Subthalamic theta activity: A novel human subcortical biomarker for obsessive compulsive disorder

Pnina Rappel, Odeya Marmor, Atira S. Bick, David Arkadir, Eduard Linetsky, Anna Castrioto, Idit Tamir, Sara A. Freedman, Tomer Mevorach, Moran Gilad, Hagai Bergman, Zvi Israel, Renana Eitan

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Obsessive-compulsive disorder (OCD) is a common and serious psychiatric disorder. Although subthalamic nucleus deep brain stimulation (DBS) has been studied as a treatment for OCD patients the underlying mechanism of this treatment and the optimal method of stimulation are unknown. To study the neural basis of subthalamic nucleus DBS in OCD patients we used a novel, implantable DBS system with long-term local field potential sensing capability. We focus our analysis on two patients with OCD who experienced severe treatment-resistant symptoms and were implanted with subthalamic nucleus DBS systems. We studied them for a year at rest and during provocation of OCD symptoms (46 recording sessions) and compared them to four Parkinson's disease (PD) patients implanted with subthalamic nucleus DBS systems (69 recording sessions). We show that the dorsal (motor) area of the subthalamic nucleus in OCD patients displays a beta (25-35 Hz) oscillatory activity similar to PD patients whereas the ventral (limbic-cognitive) area of the subthalamic nucleus displays distinct theta (6.5-8 Hz) oscillatory activity only in OCD patients. The subthalamic nucleus theta oscillatory activity decreases with provocation of OCD symptoms and is inversely correlated with symptoms severity over time. We conclude that beta oscillations at the dorsal subthalamic nucleus in OCD patients challenge their pathophysiologic association with movement disorders. Furthermore, theta oscillations at the ventral subthalamic nucleus in OCD patients suggest a new physiological target for OCD therapy as well as a promising input signal for future emotional-cognitive closed-loop DBS.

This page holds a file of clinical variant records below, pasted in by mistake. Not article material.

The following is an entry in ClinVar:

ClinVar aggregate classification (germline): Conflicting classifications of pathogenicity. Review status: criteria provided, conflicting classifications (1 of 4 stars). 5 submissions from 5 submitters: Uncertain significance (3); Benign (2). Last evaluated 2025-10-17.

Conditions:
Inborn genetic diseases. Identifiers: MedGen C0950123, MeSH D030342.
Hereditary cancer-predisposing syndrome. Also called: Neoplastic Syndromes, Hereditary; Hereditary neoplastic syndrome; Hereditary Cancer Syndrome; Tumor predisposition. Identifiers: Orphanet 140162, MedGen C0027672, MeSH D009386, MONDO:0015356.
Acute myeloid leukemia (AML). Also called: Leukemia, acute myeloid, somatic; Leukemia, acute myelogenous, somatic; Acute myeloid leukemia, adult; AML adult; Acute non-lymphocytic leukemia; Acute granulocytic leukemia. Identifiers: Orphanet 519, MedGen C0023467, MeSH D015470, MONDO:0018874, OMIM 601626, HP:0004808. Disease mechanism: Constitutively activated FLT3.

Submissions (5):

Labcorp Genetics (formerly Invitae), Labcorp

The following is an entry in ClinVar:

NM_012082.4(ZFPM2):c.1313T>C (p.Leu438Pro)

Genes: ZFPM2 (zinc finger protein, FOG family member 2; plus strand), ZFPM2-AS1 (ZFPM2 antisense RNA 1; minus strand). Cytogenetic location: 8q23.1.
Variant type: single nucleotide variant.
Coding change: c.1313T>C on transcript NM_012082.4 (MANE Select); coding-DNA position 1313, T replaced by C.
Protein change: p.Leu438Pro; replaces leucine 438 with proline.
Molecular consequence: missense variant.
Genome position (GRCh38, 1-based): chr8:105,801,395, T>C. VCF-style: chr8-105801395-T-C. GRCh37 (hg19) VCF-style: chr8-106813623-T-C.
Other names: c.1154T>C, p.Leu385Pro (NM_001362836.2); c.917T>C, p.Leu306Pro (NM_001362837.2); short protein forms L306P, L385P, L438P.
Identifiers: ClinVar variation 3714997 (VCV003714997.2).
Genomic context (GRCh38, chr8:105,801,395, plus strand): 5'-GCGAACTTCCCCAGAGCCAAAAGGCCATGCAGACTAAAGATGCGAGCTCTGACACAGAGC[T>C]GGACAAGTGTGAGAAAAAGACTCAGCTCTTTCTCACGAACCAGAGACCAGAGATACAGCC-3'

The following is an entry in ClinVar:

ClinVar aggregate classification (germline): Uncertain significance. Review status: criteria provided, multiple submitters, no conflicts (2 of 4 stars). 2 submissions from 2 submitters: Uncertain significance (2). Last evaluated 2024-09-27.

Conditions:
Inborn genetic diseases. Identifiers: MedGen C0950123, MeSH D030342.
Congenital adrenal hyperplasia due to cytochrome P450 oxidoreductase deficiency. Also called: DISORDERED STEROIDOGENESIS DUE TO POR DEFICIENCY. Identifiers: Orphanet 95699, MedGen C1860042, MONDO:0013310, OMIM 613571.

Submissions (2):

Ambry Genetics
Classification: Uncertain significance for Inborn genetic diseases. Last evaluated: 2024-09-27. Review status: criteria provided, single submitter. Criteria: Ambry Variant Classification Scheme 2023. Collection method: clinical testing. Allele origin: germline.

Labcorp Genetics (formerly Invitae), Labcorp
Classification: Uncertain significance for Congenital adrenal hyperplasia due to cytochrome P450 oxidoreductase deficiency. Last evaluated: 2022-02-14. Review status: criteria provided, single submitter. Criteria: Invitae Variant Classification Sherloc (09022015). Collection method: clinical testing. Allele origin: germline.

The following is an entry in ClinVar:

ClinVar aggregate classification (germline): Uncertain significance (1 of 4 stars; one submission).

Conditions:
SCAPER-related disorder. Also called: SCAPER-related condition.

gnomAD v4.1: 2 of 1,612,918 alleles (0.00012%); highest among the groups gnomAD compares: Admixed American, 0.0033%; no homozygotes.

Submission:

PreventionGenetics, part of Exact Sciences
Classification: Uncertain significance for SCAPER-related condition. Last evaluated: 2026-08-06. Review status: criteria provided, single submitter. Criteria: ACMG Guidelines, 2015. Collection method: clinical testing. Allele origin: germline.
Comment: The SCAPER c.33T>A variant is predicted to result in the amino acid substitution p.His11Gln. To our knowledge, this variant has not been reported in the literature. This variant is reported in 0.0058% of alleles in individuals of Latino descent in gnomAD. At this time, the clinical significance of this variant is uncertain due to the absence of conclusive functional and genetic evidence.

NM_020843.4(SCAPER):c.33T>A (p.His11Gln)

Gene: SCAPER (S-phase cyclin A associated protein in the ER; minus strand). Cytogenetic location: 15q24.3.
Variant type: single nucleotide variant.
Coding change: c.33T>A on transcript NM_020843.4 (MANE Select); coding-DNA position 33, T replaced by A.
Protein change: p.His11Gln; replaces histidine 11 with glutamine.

Original languageEnglish
Article number118
JournalTranslational Psychiatry
Issue number1
StatePublished - 1 Dec 2018

Bibliographical note

Funding Information:
The Activa PC + S devices were generously provided by Medtronic Inc, MA, USA. The study was partially supported by grants from the NARSAD Young Investigator Grant (R.E.), the Israel Science Foundation-ISF no. 1129/12 (R.E. and H.B.), the Israel-US Binational Science Foundation–BSF no. 2011410 (R.E. and H. B.), the Magnet program of the Office of the Chief Scientist (OCS) of the Ministry of Economy of Israel (H.B.) and the Adelis foundation grant (Z.I. and H. B.). The remaining authors declare no competing interests.

Publisher Copyright:
© 2018 The Author(s).


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